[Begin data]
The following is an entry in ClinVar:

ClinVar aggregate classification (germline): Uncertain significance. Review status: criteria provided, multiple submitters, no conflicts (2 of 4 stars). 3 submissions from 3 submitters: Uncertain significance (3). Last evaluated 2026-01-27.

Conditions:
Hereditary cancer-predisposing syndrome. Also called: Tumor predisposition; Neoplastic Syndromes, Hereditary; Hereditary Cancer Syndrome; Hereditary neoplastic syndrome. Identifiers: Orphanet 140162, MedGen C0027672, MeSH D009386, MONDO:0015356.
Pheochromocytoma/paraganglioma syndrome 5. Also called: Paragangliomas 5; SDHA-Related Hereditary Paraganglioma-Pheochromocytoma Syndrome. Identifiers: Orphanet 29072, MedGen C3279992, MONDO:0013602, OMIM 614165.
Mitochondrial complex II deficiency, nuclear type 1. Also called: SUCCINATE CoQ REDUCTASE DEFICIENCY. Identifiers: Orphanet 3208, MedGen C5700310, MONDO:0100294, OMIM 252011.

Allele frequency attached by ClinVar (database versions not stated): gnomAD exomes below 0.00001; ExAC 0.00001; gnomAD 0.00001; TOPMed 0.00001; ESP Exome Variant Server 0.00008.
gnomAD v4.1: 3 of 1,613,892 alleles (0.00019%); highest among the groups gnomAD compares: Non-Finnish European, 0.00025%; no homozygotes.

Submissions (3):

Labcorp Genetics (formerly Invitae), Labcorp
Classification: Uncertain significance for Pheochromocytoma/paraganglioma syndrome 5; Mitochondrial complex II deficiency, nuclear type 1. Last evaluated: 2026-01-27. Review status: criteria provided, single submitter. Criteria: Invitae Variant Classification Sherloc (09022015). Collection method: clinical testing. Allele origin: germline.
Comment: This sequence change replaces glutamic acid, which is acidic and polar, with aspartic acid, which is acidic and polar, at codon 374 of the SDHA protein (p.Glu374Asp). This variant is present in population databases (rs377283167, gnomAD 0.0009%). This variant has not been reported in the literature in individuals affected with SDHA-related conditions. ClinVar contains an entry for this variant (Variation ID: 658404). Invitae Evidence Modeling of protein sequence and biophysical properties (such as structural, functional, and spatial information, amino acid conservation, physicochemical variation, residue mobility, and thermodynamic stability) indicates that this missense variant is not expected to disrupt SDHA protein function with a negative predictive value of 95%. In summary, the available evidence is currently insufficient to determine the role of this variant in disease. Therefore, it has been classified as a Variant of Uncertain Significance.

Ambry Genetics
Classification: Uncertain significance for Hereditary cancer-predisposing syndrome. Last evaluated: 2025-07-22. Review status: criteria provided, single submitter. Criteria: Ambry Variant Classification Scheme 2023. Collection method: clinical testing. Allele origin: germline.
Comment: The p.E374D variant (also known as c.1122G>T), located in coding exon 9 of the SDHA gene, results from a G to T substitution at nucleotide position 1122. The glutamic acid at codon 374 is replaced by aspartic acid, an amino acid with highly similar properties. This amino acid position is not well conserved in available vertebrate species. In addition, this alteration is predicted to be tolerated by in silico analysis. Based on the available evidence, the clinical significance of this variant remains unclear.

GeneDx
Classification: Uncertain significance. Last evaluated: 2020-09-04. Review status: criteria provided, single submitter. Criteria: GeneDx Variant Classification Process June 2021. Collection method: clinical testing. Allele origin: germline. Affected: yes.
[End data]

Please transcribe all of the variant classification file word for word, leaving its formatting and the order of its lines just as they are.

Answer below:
The following is an entry in ClinVar:

ClinVar aggregate classification (germline): Uncertain significance. Review status: criteria provided, multiple submitters, no conflicts (2 of 4 stars). 3 submissions from 3 submitters: Uncertain significance (3). Last evaluated 2026-01-27.

Conditions:
Hereditary cancer-predisposing syndrome. Also called: Tumor predisposition; Neoplastic Syndromes, Hereditary; Hereditary Cancer Syndrome; Hereditary neoplastic syndrome. Identifiers: Orphanet 140162, MedGen C0027672, MeSH D009386, MONDO:0015356.
Pheochromocytoma/paraganglioma syndrome 5. Also called: Paragangliomas 5; SDHA-Related Hereditary Paraganglioma-Pheochromocytoma Syndrome. Identifiers: Orphanet 29072, MedGen C3279992, MONDO:0013602, OMIM 614165.
Mitochondrial complex II deficiency, nuclear type 1. Also called: SUCCINATE CoQ REDUCTASE DEFICIENCY. Identifiers: Orphanet 3208, MedGen C5700310, MONDO:0100294, OMIM 252011.

Allele frequency attached by ClinVar (database versions not stated): gnomAD exomes below 0.00001; ExAC 0.00001; gnomAD 0.00001; TOPMed 0.00001; ESP Exome Variant Server 0.00008.
gnomAD v4.1: 3 of 1,613,892 alleles (0.00019%); highest among the groups gnomAD compares: Non-Finnish European, 0.00025%; no homozygotes.

Submissions (3):

Labcorp Genetics (formerly Invitae), Labcorp
Classification: Uncertain significance for Pheochromocytoma/paraganglioma syndrome 5; Mitochondrial complex II deficiency, nuclear type 1. Last evaluated: 2026-01-27. Review status: criteria provided, single submitter. Criteria: Invitae Variant Classification Sherloc (09022015). Collection method: clinical testing. Allele origin: germline.
Comment: This sequence change replaces glutamic acid, which is acidic and polar, with aspartic acid, which is acidic and polar, at codon 374 of the SDHA protein (p.Glu374Asp). This variant is present in population databases (rs377283167, gnomAD 0.0009%). This variant has not been reported in the literature in individuals affected with SDHA-related conditions. ClinVar contains an entry for this variant (Variation ID: 658404). Invitae Evidence Modeling of protein sequence and biophysical properties (such as structural, functional, and spatial information, amino acid conservation, physicochemical variation, residue mobility, and thermodynamic stability) indicates that this missense variant is not expected to disrupt SDHA protein function with a negative predictive value of 95%. In summary, the available evidence is currently insufficient to determine the role of this variant in disease. Therefore, it has been classified as a Variant of Uncertain Significance.

Ambry Genetics
Classification: Uncertain significance for Hereditary cancer-predisposing syndrome. Last evaluated: 2025-07-22. Review status: criteria provided, single submitter. Criteria: Ambry Variant Classification Scheme 2023. Collection method: clinical testing. Allele origin: germline.
Comment: The p.E374D variant (also known as c.1122G>T), located in coding exon 9 of the SDHA gene, results from a G to T substitution at nucleotide position 1122. The glutamic acid at codon 374 is replaced by aspartic acid, an amino acid with highly similar properties. This amino acid position is not well conserved in available vertebrate species. In addition, this alteration is predicted to be tolerated by in silico analysis. Based on the available evidence, the clinical significance of this variant remains unclear.

GeneDx
Classification: Uncertain significance. Last evaluated: 2020-09-04. Review status: criteria provided, single submitter. Criteria: GeneDx Variant Classification Process June 2021. Collection method: clinical testing. Allele origin: germline. Affected: yes.